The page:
I have shown in this gauge, it has divergence, so it can't be just the induced part, it must also represent some fields produced by a charge density (from which he supposedly says was neutral, this contradicts this)

Can someone answer this in the coulomb gauge and compare it to his answer?

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  • $\begingroup$ $\rho = 0$ does not imply there is no current. If the wire is made of perfect conductor, there need not be charges anywhere in/on the wire for the current to flow. Only for wires with non-zero resistance, some surface charges usually have to be present to maintain electric field and current inside. $\endgroup$ Commented Apr 18, 2022 at 21:10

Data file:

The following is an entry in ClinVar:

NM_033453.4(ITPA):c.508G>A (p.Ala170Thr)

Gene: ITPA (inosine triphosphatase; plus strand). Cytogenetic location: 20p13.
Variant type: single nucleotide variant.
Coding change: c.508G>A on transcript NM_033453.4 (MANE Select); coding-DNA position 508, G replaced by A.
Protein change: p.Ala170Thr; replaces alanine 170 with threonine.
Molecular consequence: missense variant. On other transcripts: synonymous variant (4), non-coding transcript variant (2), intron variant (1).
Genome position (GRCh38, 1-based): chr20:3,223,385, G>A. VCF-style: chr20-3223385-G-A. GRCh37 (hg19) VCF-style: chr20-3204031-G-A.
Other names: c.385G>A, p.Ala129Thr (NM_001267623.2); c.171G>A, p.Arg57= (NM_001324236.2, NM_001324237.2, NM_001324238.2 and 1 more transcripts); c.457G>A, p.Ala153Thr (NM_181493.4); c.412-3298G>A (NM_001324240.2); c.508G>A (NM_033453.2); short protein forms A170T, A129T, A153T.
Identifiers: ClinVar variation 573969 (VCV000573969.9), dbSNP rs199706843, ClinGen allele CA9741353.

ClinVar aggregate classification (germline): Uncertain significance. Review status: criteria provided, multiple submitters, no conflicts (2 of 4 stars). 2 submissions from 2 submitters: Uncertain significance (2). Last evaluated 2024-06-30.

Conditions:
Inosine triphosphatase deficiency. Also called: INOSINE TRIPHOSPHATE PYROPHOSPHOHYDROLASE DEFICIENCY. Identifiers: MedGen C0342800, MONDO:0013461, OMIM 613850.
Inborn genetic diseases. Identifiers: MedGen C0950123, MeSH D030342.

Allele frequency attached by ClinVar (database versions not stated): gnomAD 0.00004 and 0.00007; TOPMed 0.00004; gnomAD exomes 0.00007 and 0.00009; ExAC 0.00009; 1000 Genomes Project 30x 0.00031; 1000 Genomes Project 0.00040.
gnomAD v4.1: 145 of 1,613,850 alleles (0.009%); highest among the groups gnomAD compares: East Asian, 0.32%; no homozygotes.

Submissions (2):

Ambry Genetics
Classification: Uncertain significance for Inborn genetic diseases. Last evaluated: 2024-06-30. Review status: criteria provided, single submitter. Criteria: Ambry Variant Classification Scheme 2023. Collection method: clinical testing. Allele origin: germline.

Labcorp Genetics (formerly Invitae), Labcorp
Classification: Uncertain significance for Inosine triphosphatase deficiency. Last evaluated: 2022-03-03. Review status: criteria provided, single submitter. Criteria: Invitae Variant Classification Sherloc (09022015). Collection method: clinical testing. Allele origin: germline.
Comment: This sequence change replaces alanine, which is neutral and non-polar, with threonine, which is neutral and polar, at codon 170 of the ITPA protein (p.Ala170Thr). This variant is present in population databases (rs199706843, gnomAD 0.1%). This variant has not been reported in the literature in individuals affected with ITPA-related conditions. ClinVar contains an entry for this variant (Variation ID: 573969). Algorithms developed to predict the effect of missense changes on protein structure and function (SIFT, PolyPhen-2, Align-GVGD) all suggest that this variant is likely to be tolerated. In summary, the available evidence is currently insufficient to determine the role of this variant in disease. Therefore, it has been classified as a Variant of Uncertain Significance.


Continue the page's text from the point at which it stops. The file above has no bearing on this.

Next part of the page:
• $\begingroup$ Electric current density is not, in general, expressible as $\rho \vec{V}$ where $\rho$ is total charge density. For example, DC current density in a wire can't be expressed using total charge density $\rho$, because when there is constant DC current, $\rho$ vanishes inside the wire. $\endgroup$ Commented Apr 18, 2022 at 21:16